From the data sheet:
"The DRV883x provides an integrated motor driver solution for cameras, consumer products, toys, and other low-voltage or battery-powered motion control applications. The device can drive one DC motor or other devices like solenoids. The output driver block consists of N-channel power MOSFET’s configured as an H-bridge to drive the motor winding. An internal charge pump generates needed gate drive voltages. The DRV883x can supply up to 1.8 A of output current. It operates on a motor power supply voltage from 0 to 11 V, and a device power supply voltage of 1.8 V to 7.0V."
This is an add-on board with four DRV8837 brushed DC motor controllers that allow four modes of control for each of four motors driven by eight PWM pins from the Teensy 3.1. The board is specifically designed to mount onto the Teensy 3.1 but can also be used on a breadboard with any microcontroller that has eight PWM outputs, or with an I2C bus and a PWM expander like the PCA9685. The board has a sleep pin that must be pulled high to enable the motors. The motors can run forward (PWM, High Z), reverse (High Z, PWM), coast (High Z, High Z), and break (PWM, PWM) by sending these inputs to two pins per DRV8837 control chip, designated Fx, Rx on the board. The motor drive voltage VIN is the same as the Teensy 3.1 VIN (< 5.5 V!, more will kill your Teensy!), and the chips require an additional drive voltage which can be the same as VIN or can be different. The anticipated use would connect a LiPo battery to VIN to provide power to the Teensy 3.1 and Motors, and the DRV8837 chips and Teensy 3.1 logic circuitry would be powered by the 3V3 output of the Teensy 3.1 on-board regulator.
The new boards come with a 0 Ohm resistor connecting VM with the logic circuitry voltage input VCC for the board. This means both the motors and board circuitry as well as the Teensy can be supplied with 4 V from a LiPo battery. In this case do not connect the VCC through-hole to the 3V3 of the Teensy! If you would rather use the 3V3 from the Teensy to power the board circuit, which is perfectly fine, remove the 0 Ohm resistor on the back before you install the board. I have found that when running brushed motors above 1 A the voltage drop from the internal resistance of the battery is enough to degrade the performance of the H-bridges. Much better performance (higher power or current) can be achieved by using VIN to drive both the motors and the board circuitry.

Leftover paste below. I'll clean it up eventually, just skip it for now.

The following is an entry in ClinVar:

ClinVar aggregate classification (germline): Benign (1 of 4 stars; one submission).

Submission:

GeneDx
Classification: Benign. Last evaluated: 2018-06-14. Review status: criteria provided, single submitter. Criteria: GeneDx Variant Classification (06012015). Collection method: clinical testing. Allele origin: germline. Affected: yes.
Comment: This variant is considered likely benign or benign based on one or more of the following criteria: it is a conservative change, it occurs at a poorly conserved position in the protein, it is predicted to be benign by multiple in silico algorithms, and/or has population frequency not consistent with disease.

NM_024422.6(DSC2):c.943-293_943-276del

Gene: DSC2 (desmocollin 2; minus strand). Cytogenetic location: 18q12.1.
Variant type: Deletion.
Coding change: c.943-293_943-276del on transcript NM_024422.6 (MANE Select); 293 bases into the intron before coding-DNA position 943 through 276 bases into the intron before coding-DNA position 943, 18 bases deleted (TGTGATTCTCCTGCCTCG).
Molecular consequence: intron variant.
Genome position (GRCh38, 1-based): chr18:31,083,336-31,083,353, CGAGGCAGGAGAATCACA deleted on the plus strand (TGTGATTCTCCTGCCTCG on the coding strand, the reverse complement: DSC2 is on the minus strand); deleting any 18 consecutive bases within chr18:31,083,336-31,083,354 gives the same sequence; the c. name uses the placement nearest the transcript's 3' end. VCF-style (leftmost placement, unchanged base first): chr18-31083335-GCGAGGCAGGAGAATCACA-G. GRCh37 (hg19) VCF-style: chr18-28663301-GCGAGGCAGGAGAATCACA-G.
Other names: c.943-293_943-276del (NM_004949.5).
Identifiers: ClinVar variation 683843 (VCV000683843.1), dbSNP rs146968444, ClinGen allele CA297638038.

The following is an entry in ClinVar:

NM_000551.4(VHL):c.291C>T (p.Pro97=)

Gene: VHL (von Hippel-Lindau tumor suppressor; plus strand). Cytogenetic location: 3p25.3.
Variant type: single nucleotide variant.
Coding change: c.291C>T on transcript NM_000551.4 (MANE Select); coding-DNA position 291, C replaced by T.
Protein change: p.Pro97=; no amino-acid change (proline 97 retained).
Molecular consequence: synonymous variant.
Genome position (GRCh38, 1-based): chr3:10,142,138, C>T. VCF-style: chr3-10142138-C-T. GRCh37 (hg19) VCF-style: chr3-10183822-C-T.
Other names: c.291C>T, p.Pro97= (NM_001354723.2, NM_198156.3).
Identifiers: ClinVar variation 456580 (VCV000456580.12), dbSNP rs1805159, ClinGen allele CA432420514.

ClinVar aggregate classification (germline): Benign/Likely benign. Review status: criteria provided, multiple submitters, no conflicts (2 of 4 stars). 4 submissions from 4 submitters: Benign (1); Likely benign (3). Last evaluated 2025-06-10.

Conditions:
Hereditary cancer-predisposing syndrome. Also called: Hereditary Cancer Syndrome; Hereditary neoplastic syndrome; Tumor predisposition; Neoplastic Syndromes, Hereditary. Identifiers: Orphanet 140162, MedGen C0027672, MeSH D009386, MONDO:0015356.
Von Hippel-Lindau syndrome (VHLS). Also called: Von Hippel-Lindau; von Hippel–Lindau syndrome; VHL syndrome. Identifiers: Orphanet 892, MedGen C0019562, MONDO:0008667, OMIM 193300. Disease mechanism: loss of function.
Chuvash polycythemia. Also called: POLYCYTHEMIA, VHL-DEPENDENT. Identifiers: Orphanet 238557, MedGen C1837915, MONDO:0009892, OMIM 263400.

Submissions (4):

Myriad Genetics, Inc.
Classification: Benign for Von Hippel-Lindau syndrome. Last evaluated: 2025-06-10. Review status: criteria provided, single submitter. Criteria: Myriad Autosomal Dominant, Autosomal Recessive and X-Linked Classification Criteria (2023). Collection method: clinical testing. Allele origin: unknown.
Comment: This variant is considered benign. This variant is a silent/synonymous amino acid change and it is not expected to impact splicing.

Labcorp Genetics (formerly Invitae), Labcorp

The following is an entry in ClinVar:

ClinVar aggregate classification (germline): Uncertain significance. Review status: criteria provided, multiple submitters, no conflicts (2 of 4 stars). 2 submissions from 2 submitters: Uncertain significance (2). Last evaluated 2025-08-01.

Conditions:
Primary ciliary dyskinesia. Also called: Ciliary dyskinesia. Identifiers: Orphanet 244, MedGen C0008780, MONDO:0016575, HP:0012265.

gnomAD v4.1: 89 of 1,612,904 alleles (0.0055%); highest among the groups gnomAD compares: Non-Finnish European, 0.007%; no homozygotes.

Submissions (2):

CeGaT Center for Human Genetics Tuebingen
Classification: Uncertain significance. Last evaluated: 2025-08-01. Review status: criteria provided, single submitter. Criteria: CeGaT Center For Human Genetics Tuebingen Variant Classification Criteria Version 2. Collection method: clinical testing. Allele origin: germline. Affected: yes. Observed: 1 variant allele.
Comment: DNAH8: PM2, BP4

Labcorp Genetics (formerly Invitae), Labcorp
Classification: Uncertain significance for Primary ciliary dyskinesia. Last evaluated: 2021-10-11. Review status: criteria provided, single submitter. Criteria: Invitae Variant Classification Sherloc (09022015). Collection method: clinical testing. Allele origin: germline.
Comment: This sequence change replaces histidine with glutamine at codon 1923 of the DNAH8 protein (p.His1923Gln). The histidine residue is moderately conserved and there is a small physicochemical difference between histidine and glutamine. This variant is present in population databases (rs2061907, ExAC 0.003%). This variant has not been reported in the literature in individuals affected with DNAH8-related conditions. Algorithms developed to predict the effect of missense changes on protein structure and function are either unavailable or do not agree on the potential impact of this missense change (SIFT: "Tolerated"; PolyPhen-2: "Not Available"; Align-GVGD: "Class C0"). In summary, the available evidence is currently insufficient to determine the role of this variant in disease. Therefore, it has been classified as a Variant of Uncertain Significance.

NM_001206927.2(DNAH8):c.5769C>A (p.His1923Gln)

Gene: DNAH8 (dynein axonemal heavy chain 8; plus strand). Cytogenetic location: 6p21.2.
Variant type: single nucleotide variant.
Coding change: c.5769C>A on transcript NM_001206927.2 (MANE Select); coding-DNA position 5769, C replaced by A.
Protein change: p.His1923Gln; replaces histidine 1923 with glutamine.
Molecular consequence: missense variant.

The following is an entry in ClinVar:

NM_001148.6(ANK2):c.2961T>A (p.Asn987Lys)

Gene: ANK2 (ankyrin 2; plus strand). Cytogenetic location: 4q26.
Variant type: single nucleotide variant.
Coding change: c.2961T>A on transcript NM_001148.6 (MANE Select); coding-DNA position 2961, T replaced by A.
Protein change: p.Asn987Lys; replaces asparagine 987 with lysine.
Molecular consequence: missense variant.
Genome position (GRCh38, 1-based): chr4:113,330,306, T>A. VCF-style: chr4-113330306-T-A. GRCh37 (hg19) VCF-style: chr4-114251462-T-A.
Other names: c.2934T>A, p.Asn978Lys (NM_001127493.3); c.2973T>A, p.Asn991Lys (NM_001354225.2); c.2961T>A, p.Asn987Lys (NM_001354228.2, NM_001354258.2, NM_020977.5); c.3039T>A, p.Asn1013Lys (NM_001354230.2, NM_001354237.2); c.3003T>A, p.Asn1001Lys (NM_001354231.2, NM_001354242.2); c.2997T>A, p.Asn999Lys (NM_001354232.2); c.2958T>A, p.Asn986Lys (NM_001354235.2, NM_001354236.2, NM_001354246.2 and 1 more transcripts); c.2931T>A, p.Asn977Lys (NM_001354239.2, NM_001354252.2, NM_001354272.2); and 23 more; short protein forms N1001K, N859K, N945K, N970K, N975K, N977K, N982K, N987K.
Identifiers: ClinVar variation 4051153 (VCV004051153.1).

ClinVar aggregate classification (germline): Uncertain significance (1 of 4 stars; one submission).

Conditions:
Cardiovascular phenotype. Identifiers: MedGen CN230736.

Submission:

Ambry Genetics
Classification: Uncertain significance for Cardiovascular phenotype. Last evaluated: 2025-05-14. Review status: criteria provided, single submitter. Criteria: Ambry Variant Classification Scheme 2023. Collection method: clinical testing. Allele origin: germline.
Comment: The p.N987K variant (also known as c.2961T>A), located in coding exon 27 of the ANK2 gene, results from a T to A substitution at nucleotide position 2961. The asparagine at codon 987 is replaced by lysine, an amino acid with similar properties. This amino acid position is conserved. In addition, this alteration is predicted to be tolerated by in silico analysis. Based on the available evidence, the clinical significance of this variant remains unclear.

I can assemble this board with the DRV8838 motor driver instead. This driver is functionally equivalent to the DRV8837 but requires four TTL signals for forward/reverse and four PWM signals for speed. This is useful if you only have four PWM outputs (like on the Intel Edison) or are using the available PWM lines for something else. Just ask for this option in the comment section of your order.
Just make sure you cut the trace on the back of the Teensy connecting VIN and VUSB! You don't want the motor drive voltage coming from the computer and you sure do not want the back EMF from the motors going to the computer!
A LiPo battery charger add-on is the perfect complement to this motor driver board.
I like making robots and quadcopters. Simple MOSFET + resistor networks are fine to start with, but more sophisticated control of motion can be gained with an H-Bridge. TI's DRV8837 makes controlling small DC brushed motors and solenoids easy and this board allows four modes of operation for each of the four motors independently with simple analogWrite commands. The Teensy 3.1 is an excellent platform for motion control since it has eight PWM-capable pins close to each other making this relatively compact motor control solution possible. Simply attach the +/- from each of four motors at the ends of the board, solder the board onto the Teensy 3.1 (it can really only fit one way) and set up a simple set of PWM write commands for sophisticated control of four brushed DC motors.
This board is a nice step up from the simpler DC motor control boards I still offer at Tindie and allows a lot more versatility for just a little more money. This board is a bit larger and requires use of eight rather than four PWM pins of the simpler solution. But in return, there are a lot more options for controlling the motors. I designed this board specifically for the Teensy 3.1 to make controlling DC brushed motors and solenoids for robotics easy and inexpensive. Here is a simple sketch that shows how to configure and run the motors; but it is so easy you should be able to quickly write your own.
Order the boards from OSH Park and assemble your own or order the assembled and fully tested boards from me and see how easy sophisticated DC motor control can be!
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One-man maker shop with a focus on appallingly small, value-added products. Specialties include motion sensing and motion control applications.
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See here for my story: https://www.maker.io/en/interviews/2016/interview-with-kris-winer---pesky-products